Still, the Shard isn't the type of kitschy construction now seen in cities from Moscow to Shanghai. It is sculptural, but not sentimental. Of course, its windows reflect the passing clouds, which fits with Piano's concept of poetry. But on the many days with dismal weather, the building's glass panes will simply mirror the gray London sky.
Yet nothing -- whether architectural lyricism or Sellar's commentary -- can hide the fact that, at its heart, the building represents a display of power. Now more than ever, tall buildings serve as status symbols for European cities. No one seems to seriously care anymore about preserving historic building or paying attention to lines of sight or the relative heights of buildings.
After almost 40 years, Paris has also decided to allow high-rises again, at least at the edge of the city's downtown area, where the Swiss architectural firm Herzog & de Meuron has received permission to build a 180-meter-high (590-foot-high) pyramid. In Switzerland, Basel is getting its own skyscraper, while Zurich has the Prime Tower at 126 meters (413 feet) and is considering building something akin to a high-rise-ringed Central Park just outside the city. Meanwhile, in Barcelona, French architect Jean Nouvel is building one of Spain's tallest buildings, a 142-meter (466-foot) structure meant to evoke a fountain.
But London has outdone them all. Its recently completed Heron Tower, on the other side of the Thames, stands at 202 meters (663 feet), and the Shard makes the leap to over 300 meters.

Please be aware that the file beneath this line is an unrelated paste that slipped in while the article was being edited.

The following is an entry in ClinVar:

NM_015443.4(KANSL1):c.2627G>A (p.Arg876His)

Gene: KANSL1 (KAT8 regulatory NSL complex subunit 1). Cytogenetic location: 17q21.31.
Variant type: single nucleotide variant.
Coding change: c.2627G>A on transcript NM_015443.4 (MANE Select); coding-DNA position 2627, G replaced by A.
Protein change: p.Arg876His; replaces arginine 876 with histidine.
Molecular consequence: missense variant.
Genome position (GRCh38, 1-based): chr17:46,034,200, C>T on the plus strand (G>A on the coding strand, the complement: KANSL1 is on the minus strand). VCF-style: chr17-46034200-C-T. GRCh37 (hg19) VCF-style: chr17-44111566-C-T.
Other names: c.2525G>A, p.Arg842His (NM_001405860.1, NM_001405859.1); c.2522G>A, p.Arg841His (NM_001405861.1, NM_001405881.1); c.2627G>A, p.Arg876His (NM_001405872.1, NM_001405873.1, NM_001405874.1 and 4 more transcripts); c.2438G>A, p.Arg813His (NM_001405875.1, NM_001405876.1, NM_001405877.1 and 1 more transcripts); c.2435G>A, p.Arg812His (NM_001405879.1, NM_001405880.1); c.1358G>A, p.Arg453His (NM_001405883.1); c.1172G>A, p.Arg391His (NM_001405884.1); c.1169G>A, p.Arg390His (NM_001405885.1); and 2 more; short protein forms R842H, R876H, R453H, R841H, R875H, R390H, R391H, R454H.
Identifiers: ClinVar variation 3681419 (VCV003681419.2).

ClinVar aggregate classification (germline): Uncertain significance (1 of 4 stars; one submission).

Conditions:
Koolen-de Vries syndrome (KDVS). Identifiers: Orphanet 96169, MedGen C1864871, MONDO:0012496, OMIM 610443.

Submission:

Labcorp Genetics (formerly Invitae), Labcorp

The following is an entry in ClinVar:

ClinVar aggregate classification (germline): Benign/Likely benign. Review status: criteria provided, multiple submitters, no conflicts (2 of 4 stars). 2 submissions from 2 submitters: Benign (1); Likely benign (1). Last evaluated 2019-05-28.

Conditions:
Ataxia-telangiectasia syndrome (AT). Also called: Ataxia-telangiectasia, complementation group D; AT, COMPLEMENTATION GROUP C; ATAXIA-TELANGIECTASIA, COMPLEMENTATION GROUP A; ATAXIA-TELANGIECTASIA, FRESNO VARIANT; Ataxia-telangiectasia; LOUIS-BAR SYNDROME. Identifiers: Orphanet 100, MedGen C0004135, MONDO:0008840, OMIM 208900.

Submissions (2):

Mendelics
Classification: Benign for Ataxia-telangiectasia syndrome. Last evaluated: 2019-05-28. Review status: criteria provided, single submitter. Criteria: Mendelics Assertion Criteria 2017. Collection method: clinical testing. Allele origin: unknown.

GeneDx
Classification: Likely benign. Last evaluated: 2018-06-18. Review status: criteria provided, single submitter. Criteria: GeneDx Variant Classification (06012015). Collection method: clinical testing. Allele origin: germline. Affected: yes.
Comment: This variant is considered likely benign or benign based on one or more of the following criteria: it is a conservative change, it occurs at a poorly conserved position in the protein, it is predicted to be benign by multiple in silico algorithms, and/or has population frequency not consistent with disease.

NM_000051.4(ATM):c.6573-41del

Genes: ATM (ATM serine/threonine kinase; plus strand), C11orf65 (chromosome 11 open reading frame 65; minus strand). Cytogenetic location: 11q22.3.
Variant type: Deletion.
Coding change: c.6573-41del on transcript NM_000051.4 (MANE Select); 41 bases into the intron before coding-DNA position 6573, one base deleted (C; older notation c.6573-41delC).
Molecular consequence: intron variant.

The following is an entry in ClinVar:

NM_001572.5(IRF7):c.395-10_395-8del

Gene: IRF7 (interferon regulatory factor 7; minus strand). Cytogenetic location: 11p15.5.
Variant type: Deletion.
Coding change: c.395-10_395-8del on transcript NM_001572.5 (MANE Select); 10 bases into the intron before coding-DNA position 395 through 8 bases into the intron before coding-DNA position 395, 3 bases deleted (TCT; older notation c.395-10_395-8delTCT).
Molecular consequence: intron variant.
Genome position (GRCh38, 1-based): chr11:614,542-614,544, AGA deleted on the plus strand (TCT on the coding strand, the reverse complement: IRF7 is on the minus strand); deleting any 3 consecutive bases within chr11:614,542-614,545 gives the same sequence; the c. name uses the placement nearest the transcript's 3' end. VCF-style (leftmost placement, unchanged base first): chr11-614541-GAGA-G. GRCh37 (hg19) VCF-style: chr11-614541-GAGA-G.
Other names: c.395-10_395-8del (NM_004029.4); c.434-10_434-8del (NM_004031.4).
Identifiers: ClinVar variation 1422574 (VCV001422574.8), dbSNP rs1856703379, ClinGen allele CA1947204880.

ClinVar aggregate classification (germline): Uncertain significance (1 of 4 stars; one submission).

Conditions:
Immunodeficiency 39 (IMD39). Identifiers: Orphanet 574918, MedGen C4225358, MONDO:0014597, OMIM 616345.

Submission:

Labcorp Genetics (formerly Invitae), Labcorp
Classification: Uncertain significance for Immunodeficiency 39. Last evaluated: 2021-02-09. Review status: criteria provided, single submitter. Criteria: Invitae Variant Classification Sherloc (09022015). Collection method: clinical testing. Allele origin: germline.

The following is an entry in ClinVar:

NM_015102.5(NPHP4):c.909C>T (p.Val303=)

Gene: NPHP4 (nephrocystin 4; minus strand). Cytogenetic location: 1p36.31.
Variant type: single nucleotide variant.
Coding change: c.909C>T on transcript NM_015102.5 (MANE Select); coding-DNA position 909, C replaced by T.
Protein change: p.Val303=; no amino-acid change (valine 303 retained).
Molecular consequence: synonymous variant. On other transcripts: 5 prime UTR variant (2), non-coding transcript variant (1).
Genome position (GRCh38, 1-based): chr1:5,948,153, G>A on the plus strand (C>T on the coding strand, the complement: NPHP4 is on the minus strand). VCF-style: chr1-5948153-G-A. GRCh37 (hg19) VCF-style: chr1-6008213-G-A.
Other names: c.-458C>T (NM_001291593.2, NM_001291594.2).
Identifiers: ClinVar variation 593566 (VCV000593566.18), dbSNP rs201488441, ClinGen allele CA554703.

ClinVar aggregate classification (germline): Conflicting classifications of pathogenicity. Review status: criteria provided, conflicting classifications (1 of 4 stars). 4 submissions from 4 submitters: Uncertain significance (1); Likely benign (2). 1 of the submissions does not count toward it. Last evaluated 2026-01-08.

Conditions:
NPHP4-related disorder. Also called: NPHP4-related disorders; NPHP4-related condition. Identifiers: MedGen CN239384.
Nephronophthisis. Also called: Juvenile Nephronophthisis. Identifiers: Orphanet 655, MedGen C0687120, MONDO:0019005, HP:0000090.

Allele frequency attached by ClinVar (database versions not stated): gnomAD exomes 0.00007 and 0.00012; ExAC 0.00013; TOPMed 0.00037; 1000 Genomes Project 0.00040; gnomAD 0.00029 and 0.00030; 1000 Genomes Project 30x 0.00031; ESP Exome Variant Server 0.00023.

Are Skyscrapers Passé? Architecture critics such as Andres Lepik say skyscrapers built solely for the sake of height are completely outdated dinosaurs. People used to marvel at them the way they do when the see a flashy car on the street. But cities grow, and if they don't want to continually expand into the surrounding countryside, they're forced to expand upward instead. But, all too often, these tall buildings look almost completely out of place owing to their location, their size and even their appearance.
When asked how it feels to alter the skyline of a metropolis like London, Piano notes that if an architect makes a mistake, people will see it for a long, long time.
Sellar, on the other hand, takes a more relaxed view. No one else will be able to top him in London -- at least as long as no one is allowed to build a structure above 1,000 feet (305 meters). Or course, Sellar has found a way to get around this restriction himself. By putting the base of the Shard in a depression, it will technically be 1,016-feet tall.
Translated from the German by Ella Ornstein